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Over 80% Thai businesses struggling due to Covid-19

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Survey results show that most Thai respondents had a business continuity plan (BCP) in place before Covid-19. However, only 31 per cent had a designated crisis-response team. AFP

Over 80% Thai businesses struggling due to Covid-19

More than 80 per cent of Thai organisations surveyed by PwC recently said they were hit adversely by the Covid-19 pandemic, while the report indicated that successful crisis recovery hinges on improving resiliency.

The Thailand part of PwC’s “Global Crisis Survey 2021” – a global survey of 2,814 business leaders in 73 countries – explores how the 52 Thai respondents faced the pandemic, what they learned and how they’re preparing for the future.

Phansak Sethsathira, a risk consulting partner for PwC Thailand, said 84 per cent of Thai respondents said their businesses had suffered badly. Some reported that the operation and supply chain was the most affected area of their business as transport restrictions had brought imports to a halt and disrupted production. The next most affected areas were workforce and financial liquidity.

Like their global counterparts, the Thai respondents adjusted their work processes and operations in response to the pandemic. This has included implementing new technologies, deferring investment to manage liquidity, improving remote working capabilities and changing the way they communicate with key stakeholders.

These changes have created new challenges for Thai business leaders.

“Insufficient monitoring of new or updated remote-working systems widens the opportunities for malicious actors to take advantage of system weaknesses,” warned Phansak.

“These actors can pose as a trusted colleague or organisation and trick victims into transferring sensitive data. With remote-working policies likely to be in place for some time, the risk of data breaches and stolen information has never been higher. If they can steal the right information, the actors can commit fraud, damage information systems, hurt reputations and other malicious – and costly – acts,” he said.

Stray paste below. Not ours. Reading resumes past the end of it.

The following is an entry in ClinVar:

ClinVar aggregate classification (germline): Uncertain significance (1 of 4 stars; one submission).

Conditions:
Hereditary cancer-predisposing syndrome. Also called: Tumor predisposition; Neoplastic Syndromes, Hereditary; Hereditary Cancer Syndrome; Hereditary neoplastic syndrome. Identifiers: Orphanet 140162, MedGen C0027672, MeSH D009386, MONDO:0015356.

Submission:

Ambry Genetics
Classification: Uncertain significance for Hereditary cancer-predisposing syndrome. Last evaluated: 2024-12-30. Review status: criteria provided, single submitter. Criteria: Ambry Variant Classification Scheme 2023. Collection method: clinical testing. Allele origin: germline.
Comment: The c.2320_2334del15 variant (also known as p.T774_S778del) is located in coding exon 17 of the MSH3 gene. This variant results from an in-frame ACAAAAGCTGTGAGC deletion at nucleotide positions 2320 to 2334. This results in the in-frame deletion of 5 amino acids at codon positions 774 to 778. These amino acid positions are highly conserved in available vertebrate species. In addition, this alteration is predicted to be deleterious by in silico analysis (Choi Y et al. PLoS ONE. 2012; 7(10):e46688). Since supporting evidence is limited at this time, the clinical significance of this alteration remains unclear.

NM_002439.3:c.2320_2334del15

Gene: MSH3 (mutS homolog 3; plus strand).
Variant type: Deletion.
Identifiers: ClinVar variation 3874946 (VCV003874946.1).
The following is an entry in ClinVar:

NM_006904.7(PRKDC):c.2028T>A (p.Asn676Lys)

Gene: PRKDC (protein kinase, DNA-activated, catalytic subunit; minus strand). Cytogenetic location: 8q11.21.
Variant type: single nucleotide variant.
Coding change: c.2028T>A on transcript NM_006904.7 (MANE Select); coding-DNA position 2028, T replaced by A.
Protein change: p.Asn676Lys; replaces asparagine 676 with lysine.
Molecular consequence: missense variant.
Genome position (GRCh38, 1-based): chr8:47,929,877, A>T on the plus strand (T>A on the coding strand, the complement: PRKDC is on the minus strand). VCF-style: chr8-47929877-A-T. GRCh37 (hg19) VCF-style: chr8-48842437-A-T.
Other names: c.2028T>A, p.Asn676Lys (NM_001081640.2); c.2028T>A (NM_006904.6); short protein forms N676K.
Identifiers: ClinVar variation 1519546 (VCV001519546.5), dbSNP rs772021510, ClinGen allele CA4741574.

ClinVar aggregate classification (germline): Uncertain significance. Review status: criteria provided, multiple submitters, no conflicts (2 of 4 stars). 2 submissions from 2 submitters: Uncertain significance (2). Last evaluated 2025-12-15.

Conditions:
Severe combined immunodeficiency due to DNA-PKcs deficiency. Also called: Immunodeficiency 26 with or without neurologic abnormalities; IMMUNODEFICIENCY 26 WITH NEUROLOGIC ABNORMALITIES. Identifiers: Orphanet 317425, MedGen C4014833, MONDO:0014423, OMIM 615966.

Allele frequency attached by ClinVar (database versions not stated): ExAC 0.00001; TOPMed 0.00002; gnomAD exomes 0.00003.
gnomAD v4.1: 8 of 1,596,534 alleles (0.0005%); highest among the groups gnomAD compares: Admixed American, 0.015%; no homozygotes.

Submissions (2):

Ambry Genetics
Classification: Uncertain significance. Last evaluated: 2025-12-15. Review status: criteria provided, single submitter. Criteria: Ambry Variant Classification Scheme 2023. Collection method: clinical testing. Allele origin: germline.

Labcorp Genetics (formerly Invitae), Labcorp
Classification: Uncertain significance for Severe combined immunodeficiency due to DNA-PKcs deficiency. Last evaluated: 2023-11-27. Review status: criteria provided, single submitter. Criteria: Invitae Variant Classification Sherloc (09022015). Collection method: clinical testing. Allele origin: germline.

Survey results show that most Thai respondents had a business continuity plan (BCP) in place before Covid-19. However, only 31 per cent had a designated crisis-response team.

Phansak said the effectiveness of a BCP is at risk without a crisis-response team overseeing the overall execution.

“Having a well-designated crisis-response team is key to mobilising things quickly and recovering sooner. In times of crisis, one single crisis response weakness or mistake can cause wider consumer and stakeholder distrust,” Phansak said.

Another focus of the survey was to learn whether companies are determining long-term threats and Covid-19’s impact on corporate strategy. Most Thai respondents reported that they haven’t assessed this, nor have they conducted an “after action” or lessons learned review.

“A post-crisis review allows you to improve your response plan and manage the next crisis better,” Phansak said.

Organisations concerned about future crises should ask what is needed to better prepare for the next disruption. Phansak highlighted the need for a crisis management strategy for organisational resilience – the ability to adapt and develop the processes needed to effectively respond to a crisis and emerge stronger.



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